Like many craft beer nerds, we’ve had a love/love a little less (but not hate!) relationship with Brew Dog.  We’ve enjoyed many of their beers, we’ve liked that they push the boundaries of what ‘beer’ should be, we stood by their side as they were slammed by the critics for their first high alcohol brew (32%), but got a little irritated as they went hog wild trying to hold the title of ‘brewer of the world’s strongest beer.’  That being said, I had never tried Hardcore IPA…a more standard offering of the brewery.  I’ve had their Punk IPA, but it didn’t do much for me.  I’ve heard mixed reviews about Hardcore IPA, so I kept my expectations at a minimum.  And they were drastically surpassed.

Hardcore IPA was EXCELLENT…far more worthy of the B rating it receives on Beer Advocate…but I’ve never been to put much stock in lemming mentality.  I am not going to wax poetic on the qualities of the beer…just go try it for yourself.  BUT, I do want to point out a few observations.

Hardcore IPA does not taste like your standard American craft Double IPA that is bursting at the seams with flavoring hops, usually of the cascade variety.  In fact, Hardcore IPA is more along the lines of an American Barleywine, where the hops qualities are more of a subtlety.  Does everything have to be so damn hoppy all the time?  Don’t get me wrong…I love me some hops.  But when everybody is brewing the same things the same way, you won’t find me there.

The fact that Hardcore IPA could be classified (and rightly so) as a Double IPA (or as Beer Advocate states and “American” Double IPA–waht?!?!) shows that there is a LOT of ambiguity still amongst beer classifications.  One person’s IPA is another’s Barley Wine, and can be classified as such either way. What really hit me is the difference between two nation’s versions of Double IPA and general brewing style altogether.  Part of the reason I liked Hardcore IPA was that it occurred to me while drinking it, that IF the IPA style existed also in the form of a Double back in the early to mid 1800s, I think it would have tasted a lot like Hardcore IPA (brewed in Fraserburgh, Aberdeenshire).  The beer is very English/Scottish…and not very American…which is a part of its appeal.  I suppose that may be part of the reason the beer doesn’t fare so well on Beer Advocate.  Beer nerds see “Double IPA” and expect the bombastic enamel-eating highly alpha acids that they’re used to.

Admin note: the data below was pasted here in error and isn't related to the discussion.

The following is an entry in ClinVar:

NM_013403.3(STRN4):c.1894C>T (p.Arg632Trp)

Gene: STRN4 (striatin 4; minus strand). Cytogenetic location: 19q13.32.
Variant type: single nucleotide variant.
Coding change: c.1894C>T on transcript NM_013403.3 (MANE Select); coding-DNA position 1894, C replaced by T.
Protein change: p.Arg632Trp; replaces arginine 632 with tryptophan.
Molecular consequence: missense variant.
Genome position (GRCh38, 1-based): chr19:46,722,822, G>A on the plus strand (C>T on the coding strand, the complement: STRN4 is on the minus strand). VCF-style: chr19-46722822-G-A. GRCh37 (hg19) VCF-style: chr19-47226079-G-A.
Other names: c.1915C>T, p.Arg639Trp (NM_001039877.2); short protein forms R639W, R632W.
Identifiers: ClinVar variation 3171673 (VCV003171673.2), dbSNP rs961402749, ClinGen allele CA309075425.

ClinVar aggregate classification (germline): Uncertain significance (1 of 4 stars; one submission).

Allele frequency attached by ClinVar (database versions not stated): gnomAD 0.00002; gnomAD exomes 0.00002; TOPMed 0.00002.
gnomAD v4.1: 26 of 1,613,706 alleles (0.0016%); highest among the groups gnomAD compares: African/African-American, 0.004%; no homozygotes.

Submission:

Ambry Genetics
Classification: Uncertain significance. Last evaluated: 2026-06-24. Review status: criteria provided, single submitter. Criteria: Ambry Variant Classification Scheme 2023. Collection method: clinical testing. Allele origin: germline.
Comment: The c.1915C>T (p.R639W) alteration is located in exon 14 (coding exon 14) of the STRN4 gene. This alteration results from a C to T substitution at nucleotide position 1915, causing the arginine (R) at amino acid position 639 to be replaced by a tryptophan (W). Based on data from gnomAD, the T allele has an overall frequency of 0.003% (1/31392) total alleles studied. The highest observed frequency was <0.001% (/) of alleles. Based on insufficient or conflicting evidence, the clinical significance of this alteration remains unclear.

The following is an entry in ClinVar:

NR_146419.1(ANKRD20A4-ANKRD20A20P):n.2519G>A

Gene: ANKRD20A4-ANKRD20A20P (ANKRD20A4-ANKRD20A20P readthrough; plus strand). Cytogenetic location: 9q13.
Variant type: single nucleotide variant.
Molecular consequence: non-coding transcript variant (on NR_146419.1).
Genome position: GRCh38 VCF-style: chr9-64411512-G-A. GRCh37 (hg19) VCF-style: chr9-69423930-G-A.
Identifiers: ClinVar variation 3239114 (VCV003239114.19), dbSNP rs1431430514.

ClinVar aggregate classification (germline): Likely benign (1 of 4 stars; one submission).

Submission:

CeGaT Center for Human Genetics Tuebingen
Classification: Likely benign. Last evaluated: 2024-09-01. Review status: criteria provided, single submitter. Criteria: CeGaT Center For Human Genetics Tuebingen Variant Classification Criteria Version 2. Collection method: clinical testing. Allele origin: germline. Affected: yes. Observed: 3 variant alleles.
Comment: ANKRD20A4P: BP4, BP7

Ehhh…drink what you like…not what everyone else likes.

Re-Kickstart: An Update and Appeal

Hey, everyone.  Nate and I are down to 20 days in the campaign.  That might sound like a long time but it really isn’t.  So, this is an update that we’ve raised almost $16,000/40% of our funds.  That really isn’t to shabby and the truth is that we a little behind where we would like to be…but the support has been terrific.  However, with less than three weeks left, we really need everyone if we are going to accomplish the funding goal.

As a refresher, we set out to raise $40,000.  There are all levels and types of giving that you can do.  First, we really do need some pledges. If everyone who had seen the campaign would have simply pledged $10, our funding goal would have already been met.  We can’t help but feel that some people don’t give simply because they believe that, “Well, it’s only $10.”  It is something, so please realize that every last bit counts and we need a lot of people who can swing lower amounts.  That is the first appeal.

The second appeal is one where we are asking you to step up the game of telling people.  Do you know 5 people who might be interested in the campaign?  Do have a list of people you would be willing to contact via facebook or other avenue?  Please get the word spreading like wildfire.  We simply cannot do it without the gracious assistance of others.

Those are our two appeals.  We realize that we are calling in a favor but we need to make our goal.  So, please tell everyone you know and pledge whatever you can.

Pilsner and the Confluence of History:The “Discovery” of Yeast

This article picks up where the last one left off, so please take a look at the last post to get a bit of orientation concerning the rest of the discussion.  The first post covers the fact that changes in roasting technique played a role in the history of pilsner.  This post attempts to cover what happened when yeast, more specifically, lager yeast was discovered.

Lagering and the Discovery of Yeast